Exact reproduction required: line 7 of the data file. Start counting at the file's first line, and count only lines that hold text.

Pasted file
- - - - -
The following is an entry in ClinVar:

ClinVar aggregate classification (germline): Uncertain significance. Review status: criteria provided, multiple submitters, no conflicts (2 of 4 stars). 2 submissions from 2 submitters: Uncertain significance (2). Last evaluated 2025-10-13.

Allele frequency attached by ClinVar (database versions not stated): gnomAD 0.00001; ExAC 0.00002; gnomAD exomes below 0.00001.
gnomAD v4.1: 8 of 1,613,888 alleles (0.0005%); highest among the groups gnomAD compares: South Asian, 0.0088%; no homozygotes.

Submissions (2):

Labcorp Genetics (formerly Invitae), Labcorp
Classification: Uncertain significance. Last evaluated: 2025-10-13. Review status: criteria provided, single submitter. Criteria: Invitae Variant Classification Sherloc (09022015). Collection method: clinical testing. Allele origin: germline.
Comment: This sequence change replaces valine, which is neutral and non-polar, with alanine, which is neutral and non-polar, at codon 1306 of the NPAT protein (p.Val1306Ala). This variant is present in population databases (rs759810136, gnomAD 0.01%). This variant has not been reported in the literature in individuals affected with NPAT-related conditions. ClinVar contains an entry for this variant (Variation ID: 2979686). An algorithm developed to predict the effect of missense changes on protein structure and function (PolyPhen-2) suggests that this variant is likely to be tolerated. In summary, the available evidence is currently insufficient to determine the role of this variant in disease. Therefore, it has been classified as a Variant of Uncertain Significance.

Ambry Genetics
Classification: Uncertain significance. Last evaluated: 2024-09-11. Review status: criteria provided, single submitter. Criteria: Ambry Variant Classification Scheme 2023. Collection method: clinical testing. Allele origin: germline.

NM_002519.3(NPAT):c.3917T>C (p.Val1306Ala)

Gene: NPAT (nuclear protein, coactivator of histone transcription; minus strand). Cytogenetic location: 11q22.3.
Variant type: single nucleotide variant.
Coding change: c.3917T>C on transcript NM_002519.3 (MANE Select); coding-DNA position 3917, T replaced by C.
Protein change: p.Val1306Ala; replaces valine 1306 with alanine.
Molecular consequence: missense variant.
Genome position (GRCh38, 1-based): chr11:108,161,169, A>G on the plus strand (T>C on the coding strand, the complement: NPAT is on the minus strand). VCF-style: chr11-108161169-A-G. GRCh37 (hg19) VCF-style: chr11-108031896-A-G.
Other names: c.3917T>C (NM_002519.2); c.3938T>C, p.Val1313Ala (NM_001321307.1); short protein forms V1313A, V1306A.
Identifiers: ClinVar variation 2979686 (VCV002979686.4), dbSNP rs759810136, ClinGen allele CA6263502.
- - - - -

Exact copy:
Classification: Uncertain significance. Last evaluated: 2025-10-13. Review status: criteria provided, single submitter. Criteria: Invitae Variant Classification Sherloc (09022015). Collection method: clinical testing. Allele origin: germline.